Our goats are doing well though finding sufficient greenstuff for fodder is increasingly difficult as everything dries out.
Breeding specifically for milk yield, we’ve thinned down the herd, issuing other goats to trained staff to continue the livestock programme helping their families.
Rabbits are doing much better—despite the uncomfortable weather most kits have survived. The effects of improved feeding and management have been clearly seen and appreciated by the staff
We’ve had 8 kids born during the past few months—4 males and 4 females, all are impressive, healthy, and from Sargeant our new saanen stud.
One of the males is from Woyamba, our pedigree female brought in from South Africa, and this young one may be as valuable to Malawi’s livestock gene pool as to our Milk Programme, being one of the few full pedigree saanens in the country.
We also refurbished the goats’ Birthing Unit. We re-hung doors, improved ventilation and light, covered the inner walls with chicken wire for security, and made it easier to clean. Wooden doors and gates in the male khola complex were replaced again, but our bucks are so strong, they’ll need metal gates to keep them in, faced with wood to keep the snakes out!
Left; Rabbits in a breeding pen in our rabbitry
Right: a distributed rabbit in its khola in the community
We lost all the mustard plants (green vegetable) due to extreme heat and water shortage, most disappointing, as these would have helped hundreds at the time of year when food was so scarce. We also lost much of the on-site fodder, but the leucaena and glyricidia are still hanging on, both of which will back up the moringa for protein content for livestock.
On our new land in Makhonja, we’re making good progress.
A compost heap was built, according to Farming God’s Way guidelines - inside a framework of wooden posts. Unfortunately, the posts were stolen— but thankfully the thief didn’t understand that the aged compost was of much greater value than a few blue-gum poles! This rich compost was used to plant moringa as a living fence round the site boundary. As we knew we hadn't the time to prepare all this land FGW–style before the rains, we loaned “Yankho” members—our AIDS support group—a chunk of it. They’ll prepare and maintain it with all the harvest given to the frailest in their group. The rest of the land will be planted with soya—the crop most valuable to us for our milking goats.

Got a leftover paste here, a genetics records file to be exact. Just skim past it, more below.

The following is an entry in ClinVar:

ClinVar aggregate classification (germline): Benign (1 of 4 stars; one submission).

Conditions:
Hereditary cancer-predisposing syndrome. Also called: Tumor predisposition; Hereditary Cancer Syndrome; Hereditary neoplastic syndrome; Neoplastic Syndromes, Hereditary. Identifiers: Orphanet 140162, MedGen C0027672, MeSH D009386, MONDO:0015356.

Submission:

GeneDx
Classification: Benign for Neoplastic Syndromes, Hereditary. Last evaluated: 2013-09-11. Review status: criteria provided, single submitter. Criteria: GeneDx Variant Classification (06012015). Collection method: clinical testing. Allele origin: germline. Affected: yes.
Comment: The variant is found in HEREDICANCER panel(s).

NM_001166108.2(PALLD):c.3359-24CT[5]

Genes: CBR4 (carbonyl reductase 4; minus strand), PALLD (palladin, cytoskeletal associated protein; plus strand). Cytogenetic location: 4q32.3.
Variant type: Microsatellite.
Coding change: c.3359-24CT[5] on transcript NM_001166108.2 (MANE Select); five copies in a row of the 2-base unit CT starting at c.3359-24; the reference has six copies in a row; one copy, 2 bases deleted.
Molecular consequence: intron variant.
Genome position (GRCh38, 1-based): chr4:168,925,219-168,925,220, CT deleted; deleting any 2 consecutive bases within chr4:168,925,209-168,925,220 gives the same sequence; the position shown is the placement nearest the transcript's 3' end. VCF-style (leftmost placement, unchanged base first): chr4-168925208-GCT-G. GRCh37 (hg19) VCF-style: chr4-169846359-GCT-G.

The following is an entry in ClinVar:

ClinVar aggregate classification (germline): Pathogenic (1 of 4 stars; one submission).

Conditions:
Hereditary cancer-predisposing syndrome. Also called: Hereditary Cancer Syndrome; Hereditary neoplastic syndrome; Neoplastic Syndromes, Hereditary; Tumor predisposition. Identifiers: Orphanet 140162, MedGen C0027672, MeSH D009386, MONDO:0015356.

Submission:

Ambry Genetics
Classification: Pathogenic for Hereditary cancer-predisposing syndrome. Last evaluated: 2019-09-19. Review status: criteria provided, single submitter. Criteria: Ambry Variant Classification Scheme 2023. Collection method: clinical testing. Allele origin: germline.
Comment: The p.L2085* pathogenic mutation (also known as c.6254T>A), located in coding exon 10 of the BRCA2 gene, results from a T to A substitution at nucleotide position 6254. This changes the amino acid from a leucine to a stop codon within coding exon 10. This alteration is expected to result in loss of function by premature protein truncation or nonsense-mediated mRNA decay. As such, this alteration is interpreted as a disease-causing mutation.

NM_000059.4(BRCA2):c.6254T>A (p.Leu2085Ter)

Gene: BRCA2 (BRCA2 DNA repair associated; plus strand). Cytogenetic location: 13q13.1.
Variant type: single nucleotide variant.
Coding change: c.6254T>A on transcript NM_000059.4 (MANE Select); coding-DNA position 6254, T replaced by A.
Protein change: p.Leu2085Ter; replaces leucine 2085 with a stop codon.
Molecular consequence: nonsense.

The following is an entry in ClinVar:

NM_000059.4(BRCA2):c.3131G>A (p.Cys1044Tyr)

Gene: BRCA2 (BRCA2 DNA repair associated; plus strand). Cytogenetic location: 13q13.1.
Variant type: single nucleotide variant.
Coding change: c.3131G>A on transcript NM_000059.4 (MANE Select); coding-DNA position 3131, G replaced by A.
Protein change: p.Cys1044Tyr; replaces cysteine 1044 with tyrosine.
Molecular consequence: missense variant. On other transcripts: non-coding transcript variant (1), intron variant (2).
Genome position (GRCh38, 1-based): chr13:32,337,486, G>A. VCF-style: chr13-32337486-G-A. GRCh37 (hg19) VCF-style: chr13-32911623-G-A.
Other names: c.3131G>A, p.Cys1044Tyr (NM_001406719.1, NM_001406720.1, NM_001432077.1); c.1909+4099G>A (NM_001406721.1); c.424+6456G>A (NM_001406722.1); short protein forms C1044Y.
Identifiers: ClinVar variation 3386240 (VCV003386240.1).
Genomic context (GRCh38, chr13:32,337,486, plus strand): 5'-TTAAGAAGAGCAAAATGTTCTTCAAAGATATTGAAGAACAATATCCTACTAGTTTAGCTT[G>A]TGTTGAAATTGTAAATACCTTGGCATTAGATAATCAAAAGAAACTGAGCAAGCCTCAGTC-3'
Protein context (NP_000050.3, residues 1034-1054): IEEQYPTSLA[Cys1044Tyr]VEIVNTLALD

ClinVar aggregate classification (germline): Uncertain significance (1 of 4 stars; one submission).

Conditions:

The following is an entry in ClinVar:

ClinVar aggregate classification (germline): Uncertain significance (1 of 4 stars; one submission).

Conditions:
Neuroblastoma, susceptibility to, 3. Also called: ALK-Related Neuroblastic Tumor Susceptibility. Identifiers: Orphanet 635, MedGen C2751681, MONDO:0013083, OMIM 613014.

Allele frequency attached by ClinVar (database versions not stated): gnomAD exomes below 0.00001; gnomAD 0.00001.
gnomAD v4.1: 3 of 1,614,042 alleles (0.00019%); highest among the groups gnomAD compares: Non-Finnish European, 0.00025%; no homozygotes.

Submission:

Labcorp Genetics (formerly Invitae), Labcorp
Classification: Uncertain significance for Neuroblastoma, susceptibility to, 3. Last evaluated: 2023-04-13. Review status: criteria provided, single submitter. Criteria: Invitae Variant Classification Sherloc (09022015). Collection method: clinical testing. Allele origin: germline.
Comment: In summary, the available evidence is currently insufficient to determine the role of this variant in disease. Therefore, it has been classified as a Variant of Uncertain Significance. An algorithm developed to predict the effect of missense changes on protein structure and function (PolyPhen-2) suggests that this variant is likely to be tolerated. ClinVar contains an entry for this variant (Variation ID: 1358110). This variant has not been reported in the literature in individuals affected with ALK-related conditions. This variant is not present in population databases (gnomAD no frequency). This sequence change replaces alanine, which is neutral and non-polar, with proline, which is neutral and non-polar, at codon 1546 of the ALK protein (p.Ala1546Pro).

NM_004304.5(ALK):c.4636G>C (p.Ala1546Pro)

The original moringa trees have been pruned hard with all the nutritious off-cuts given to the animals. The young trees have struggled because of the weather, and trampling by builders, but most have got through and the gaps will be filled in from our seedling nursery.
The BUV (basic utility vehicle) has been repaired - kindly funded by Rotary NW, and is brilliant!
It was used to carry milk, agri-staff to prepare FGW community fields, tools and lots of other equipment and materials.
The BUV leaving our site to deliver milk to the remote areas, and agri-staff to prepare villages’ community gardens
We hope to plaster walls, floors, fit electrics & plumbing, early in 2013
The primary task during our recent trip,was planning and erecting the
Processing Unit for handling milk
and producing a highly nutritious
moringa food supplement.
We employed 12 local building
teams (25 people), plus metal
workers, carpenters, roofing team, wood suppliers, brickmakers,
transporters and other tradesmen, supporting local craftsmen and businesses as much as possible.
It’s all food on their tables!
The aim was to erect at least the shell, fully roofed, before we left the country, which we were able to do.
We’re passionate to improve nutrition in the rural areas. This Processing Unit will continue to ensure that our milk is in prime condition, and the nutrient-packed moringa leaves are cleaned, dried, and ground into a valuable food supplement for the malnourished.
Roofing the Processing Unit
One huge challenge is powering this Unit. Electricity supply is hopelessly erratic, so we need to develop a robust array of solar panels and all the peripherals to go with them. A major logistical and financial challenge.
The security wall progressed as labour was available, and we’re delighted that our boundary is now complete. The wall has been 4 years in the making and is not yet full-height, nor capped & pointed in some places, but we’ll keep working on it!
This is Page 3 of Winter report 2012